Monday, September 12, 2011

China cooking: Mooncakes

Mooncakes are the food at the heart of the Mid-Autumn Festival.  They are gifted between friends, families and colleagues. There are huge installations set up in the malls with restaurants, bakeries and hotels selling their own versions.  Haagen-Dazs even makes there own ice cream mooncake.

There are snowskin mooncakes, which have aren't cooked and have a "shell" made of glutinous flour.  They are filled with a wide variety of different flavors, including durian, green tea, and champagne truffle. 

photo from

The traditional mooncake is filled with lotus paste, with an optional single or double salted duck egg yolk.  Different auspicious characters are imprinted, or the name of the store that made it.  Here's what it looks like:

photo from Wikipedia

We opted to make the baked version and here's what our homemade version looked like:

To make the imprint and shape, you need a mold, which we found at Singaporean baking shop. (I have no idea what it says!).  Once the mooncake dough and filling are assembled, you put it inside, press it down and then bang it as hard as you can to get the mooncake out.  This may scare small children, as it did The Whirl Girl.  You don't have to have one for the recipe we used.  And as you can see, there wasn't much of an imprint or shape once ours came out of the oven.  Still, I'm glad we did used it.  It's what made it a mooncake, and not a cookie.

WARNING: this is a project and a half.  We spent most of our Saturday morning making and baking them.  The good part was there were lots of things The Whirl Girl could help with - mixing, measuring, and playing with ingredients. I initially thought about halving the recipe because it made 20 large mooncakes, but after all of the effort we put in, I was glad we had some to share with friends.  The recipe we used is more cookie-like than traditional mooncakes, but it used more familiar ingredients and I knew it would be a bigger hit in our house.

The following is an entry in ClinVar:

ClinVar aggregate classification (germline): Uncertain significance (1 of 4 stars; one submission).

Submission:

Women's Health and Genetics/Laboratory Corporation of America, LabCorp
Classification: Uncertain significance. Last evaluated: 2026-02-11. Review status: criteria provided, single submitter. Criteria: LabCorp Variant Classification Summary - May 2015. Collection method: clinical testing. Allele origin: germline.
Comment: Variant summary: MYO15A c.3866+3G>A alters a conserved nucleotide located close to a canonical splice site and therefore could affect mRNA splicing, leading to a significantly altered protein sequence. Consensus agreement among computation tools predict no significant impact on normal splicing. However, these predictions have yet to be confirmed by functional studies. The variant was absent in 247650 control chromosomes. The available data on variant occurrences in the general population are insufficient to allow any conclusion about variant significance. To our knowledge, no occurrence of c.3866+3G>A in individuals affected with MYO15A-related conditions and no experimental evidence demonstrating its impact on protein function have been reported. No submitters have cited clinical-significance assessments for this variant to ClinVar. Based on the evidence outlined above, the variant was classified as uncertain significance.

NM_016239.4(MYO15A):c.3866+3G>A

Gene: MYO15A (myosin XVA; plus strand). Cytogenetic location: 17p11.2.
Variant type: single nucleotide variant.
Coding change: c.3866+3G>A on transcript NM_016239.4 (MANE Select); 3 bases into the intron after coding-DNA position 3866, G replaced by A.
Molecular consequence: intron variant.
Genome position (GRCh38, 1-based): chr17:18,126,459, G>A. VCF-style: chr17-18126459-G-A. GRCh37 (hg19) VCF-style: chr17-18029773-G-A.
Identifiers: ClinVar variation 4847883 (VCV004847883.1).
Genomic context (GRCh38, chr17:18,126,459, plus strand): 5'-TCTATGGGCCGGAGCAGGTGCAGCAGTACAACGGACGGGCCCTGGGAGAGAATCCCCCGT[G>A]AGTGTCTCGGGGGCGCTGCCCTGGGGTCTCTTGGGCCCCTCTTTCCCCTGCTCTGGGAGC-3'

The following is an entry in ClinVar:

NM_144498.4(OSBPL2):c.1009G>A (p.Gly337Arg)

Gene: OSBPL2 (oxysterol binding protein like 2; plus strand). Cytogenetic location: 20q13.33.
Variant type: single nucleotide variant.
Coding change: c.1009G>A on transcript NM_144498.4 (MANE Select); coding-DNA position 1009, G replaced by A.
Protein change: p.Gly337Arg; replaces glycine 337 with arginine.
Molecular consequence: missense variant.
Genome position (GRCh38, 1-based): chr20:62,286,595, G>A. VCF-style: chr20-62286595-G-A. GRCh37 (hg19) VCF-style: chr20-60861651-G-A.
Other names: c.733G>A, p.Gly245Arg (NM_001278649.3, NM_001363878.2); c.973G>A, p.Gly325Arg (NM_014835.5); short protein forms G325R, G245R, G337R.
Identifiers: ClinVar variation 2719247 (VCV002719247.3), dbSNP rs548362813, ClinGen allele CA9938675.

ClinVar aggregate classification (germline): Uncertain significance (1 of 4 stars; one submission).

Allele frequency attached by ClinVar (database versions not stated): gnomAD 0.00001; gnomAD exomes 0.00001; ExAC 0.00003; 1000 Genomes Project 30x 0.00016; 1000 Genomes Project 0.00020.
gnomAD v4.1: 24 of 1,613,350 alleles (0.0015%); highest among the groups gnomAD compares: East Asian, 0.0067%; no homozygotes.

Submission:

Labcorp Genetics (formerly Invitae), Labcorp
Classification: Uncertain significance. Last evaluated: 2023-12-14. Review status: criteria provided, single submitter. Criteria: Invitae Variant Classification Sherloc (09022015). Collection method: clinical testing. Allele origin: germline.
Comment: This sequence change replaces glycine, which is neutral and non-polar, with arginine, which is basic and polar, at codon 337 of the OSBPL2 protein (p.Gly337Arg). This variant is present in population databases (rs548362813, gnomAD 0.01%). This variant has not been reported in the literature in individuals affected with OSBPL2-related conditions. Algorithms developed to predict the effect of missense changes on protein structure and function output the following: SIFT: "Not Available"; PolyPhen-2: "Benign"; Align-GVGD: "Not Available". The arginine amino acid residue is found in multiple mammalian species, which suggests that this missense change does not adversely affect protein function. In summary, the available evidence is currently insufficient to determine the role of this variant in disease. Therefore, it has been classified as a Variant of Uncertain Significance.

We adapted a recipe from one of my favorite resources of the month - a book called Moonbeams, Dumplings & Dragons: A Treasury of Chinese Holiday Tales, Activities & Recipes.  Its authors are from the Children's Museum in Boston and it is a treasury indeed!  Lots of crafts and cooking projects, with associated stories and cultural backgrounds.  If only there was a book like this for every country!  The recipe follows.

mixing the filling

post-imprint pounding, pre-baking

our very own mooncakes


for crust:
4 cups flour
3/4 cup dried milk powder
1 TBS baking powder
1 tsp salt
3 eggs
1 1/4 cups sugar
3/4 cup unsalted butter, melted and cooled to room temperature
1 1/2 tsp vanilla extract (oops! we didn't have any, so we omitted)

for filling:
1 12-oz jar apricot jam
1 cup chopped dried pineapple
1 cup shredded coconut
1/4 cup raisins

for glaze:
1 egg, lightly beaten
2 TBS water

Make the crust.  Sift together flour, milk powder, baking powder, and salt.  In a separate bowl, beat the eggs and add the sugar.  Beat with an electric beater until the mixture "ribbons" off the beaters, about five minutes.  Add butter and vanilla extract.  Then fold in dry ingredients.  Mix into a rough dough and put on a lightly floured surface.  Cut it into 20 pieces.

Make the filling.  Mix all of the ingredients together.  Divide into 20 pieces.

Preheat oven to 375 degrees.  Lightly grease two baking sheets.  Using your fingers, press each dough piece into a three-inch circle.  Put a filling piece in the center and wrap the dough edges around the filling.  Roll the cake into a ball and flatten to a three-inch round.  Press into a lightly-floured moon cake mold or carve a design into the top.  (If using a mold, unmold each cake - ie bang it on the counter - and arrange the cakes design side up on a cookie sheet.  Chill for one to two hours to set design).

Arrange the cakes about one inch apart on lightly greased baking sheet.  Brush the surface of the cake with the glaze.  Bake until golden brown, about 20 minutes. Cool on rack.

Especially yummy with tea or milk!

1 comment:

  1. That sounds much tastier than the salted duck yolk. ick. Not the best taste memory from Singapore. I wonder how the pros get their cakes to come out so crisp. Perhaps they use silicone molds these days. I can imagine you beating the crap out of the counter with the cricket bat shaped mold. :)